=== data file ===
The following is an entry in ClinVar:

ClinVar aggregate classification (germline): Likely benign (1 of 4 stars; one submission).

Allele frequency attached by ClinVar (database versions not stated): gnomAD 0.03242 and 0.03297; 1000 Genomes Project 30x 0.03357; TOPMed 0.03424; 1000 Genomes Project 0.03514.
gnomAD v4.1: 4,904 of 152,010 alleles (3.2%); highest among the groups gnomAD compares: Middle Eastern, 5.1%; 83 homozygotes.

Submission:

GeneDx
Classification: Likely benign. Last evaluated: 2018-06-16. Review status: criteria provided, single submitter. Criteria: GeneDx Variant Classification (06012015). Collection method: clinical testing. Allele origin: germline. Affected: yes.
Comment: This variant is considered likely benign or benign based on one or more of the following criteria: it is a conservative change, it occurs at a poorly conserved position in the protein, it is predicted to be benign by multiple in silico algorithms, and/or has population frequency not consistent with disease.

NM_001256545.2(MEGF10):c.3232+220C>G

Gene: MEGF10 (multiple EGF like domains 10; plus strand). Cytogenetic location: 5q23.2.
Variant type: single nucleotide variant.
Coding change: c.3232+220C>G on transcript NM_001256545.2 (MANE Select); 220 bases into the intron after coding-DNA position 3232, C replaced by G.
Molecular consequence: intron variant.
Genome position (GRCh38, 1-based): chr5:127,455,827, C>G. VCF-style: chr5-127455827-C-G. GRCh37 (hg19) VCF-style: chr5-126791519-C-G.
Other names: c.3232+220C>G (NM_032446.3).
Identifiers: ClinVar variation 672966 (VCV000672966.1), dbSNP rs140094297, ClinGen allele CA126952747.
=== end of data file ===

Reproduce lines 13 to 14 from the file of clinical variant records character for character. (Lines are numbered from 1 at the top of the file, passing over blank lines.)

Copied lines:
Molecular consequence: intron variant.
Genome position (GRCh38, 1-based): chr5:127,455,827, C>G. VCF-style: chr5-127455827-C-G. GRCh37 (hg19) VCF-style: chr5-126791519-C-G.